Additionally, 40 per cent of children were found to have been exposed to cyberbullying, either as the perpetrator or the victim. In teenagers, the number is more than half.  

These aren’t the only online threats

Trigger warning: The following section includes mentions of self-harm, suicide, and eating disorders. 

I earlier mentioned I was one of the lucky ones to escape relatively unscathed from my online escapades with complete strangers, but that wasn’t the full story. 

As a tween just getting to know the internet and getting familiar with social networking sites, I found myself diving headfirst into a site that had profound impacts on me at the time. 

The site in question? Tumblr – its dark side. 

For the unfamiliar, Tumblr is a microblogging site that launched in 2007. It quickly gained popularity in the late-2000s and early-2010s. Unfortunately, Tumblr’s terms of service at the time was inadequate, to put it mildly; any and all content was allowed on the site, including a whole host of pornographic content, and other much more insidious and sinister rhetoric. 

Being an angsty tween meant I was quickly drawn to the “emo” side of Tumblr. This started out innocent enough; I found solace in the idea that I was not alone in my thoughts and struggles. However, Tumblr is well-known to be a rabbit hole and I soon found myself reading about and being exposed to topics an impressionable child/young teen should never have been exposed to.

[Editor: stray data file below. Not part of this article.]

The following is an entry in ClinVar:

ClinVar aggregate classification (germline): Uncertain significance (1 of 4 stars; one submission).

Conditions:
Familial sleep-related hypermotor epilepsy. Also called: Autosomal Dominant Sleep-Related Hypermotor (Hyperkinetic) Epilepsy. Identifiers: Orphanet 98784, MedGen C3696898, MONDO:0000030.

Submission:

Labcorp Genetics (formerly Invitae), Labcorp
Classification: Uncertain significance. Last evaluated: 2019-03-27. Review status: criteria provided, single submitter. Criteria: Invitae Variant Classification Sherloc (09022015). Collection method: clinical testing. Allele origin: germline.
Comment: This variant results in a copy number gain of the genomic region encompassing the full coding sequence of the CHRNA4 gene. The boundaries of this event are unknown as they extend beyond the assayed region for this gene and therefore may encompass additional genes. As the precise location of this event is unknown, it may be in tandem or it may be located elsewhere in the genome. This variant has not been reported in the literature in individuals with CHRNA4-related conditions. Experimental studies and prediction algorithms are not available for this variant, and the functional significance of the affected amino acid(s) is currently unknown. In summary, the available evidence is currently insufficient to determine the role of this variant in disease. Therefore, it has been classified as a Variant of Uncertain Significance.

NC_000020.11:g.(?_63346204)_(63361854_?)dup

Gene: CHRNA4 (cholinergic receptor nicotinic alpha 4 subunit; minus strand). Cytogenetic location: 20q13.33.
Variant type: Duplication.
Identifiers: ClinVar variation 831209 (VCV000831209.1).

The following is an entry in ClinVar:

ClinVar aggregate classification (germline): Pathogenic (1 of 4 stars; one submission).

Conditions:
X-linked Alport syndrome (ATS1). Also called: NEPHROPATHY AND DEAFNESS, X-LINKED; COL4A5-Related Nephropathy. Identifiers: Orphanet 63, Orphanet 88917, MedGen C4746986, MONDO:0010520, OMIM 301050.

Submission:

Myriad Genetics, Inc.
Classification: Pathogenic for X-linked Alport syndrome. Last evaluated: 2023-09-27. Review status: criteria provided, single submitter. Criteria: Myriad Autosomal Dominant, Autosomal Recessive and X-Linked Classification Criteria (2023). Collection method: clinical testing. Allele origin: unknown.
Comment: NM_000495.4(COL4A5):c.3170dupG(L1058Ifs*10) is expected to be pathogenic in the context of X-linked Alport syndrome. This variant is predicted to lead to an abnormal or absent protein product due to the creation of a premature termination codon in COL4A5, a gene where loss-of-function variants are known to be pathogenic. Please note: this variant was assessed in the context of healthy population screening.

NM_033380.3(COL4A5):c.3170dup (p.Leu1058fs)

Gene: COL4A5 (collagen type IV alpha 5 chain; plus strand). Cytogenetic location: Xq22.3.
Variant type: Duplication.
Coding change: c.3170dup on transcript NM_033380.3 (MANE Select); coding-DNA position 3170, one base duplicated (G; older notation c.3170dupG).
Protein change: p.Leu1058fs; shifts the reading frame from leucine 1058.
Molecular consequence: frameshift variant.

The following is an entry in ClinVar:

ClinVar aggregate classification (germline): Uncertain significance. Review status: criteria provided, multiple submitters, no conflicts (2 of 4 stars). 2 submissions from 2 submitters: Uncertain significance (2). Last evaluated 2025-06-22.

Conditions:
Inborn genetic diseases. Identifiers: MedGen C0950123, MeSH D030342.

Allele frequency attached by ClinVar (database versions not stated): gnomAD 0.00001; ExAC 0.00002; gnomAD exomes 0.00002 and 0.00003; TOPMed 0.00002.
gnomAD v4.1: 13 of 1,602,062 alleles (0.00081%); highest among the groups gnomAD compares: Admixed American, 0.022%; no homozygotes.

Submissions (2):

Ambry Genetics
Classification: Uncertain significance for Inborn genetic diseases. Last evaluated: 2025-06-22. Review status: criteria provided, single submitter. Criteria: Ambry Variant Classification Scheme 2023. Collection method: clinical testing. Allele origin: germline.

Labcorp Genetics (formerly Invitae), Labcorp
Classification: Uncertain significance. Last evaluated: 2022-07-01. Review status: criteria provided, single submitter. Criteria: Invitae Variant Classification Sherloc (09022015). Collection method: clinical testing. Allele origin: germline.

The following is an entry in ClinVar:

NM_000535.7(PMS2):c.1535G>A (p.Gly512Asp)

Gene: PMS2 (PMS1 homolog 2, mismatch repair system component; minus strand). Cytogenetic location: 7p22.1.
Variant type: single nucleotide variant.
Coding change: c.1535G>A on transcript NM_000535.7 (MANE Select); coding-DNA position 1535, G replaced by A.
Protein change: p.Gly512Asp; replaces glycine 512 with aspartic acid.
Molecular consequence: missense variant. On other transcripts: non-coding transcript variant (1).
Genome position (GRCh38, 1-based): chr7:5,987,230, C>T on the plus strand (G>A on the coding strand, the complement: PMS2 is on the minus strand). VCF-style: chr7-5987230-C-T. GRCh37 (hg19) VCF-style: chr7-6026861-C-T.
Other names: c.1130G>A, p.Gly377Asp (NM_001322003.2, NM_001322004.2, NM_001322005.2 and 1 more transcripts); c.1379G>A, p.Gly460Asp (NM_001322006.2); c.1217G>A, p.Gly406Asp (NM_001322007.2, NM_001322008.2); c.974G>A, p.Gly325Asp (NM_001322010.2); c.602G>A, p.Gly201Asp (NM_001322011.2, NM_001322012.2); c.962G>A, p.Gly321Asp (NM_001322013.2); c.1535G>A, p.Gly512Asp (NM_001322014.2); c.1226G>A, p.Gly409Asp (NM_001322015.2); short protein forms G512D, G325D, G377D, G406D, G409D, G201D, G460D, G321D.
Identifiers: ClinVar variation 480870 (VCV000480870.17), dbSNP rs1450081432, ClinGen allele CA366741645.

Typical “emo” posts that I used to consume on Tumblr. (sa-dnesss/Tumblr)

The typical images and posts about teenage angst quickly morphed into much more serious issues of suicide, self-harm, and eating disorders. Worse still, the lack of censorship and control on the platform at the time meant that all content was fair game – including those that glorifies all of the above. 

There was a whole community of individuals who call themselves pro-ana (pro-anorexia) or pro-mia (pro-bulimia), romanticising eating disorders and encouraging one another to eat less or purge more. My Tumblr feed soon became rife with images of people who had cut, burned, or scratched themselves, accompanied by images of guns, nooses, and blood. 

The slightly darker side of Tumblr. (abnormall/Tumblr)

Today, Tumblr is a much safer place, with guidelines and measures in place to limit such content as far as possible. However, the messaging I was exposed to and consumed daily then still impacts my lives today as I struggle to undo the years of toxicity and negativity that I once thought was normal. 

Online threats will always be there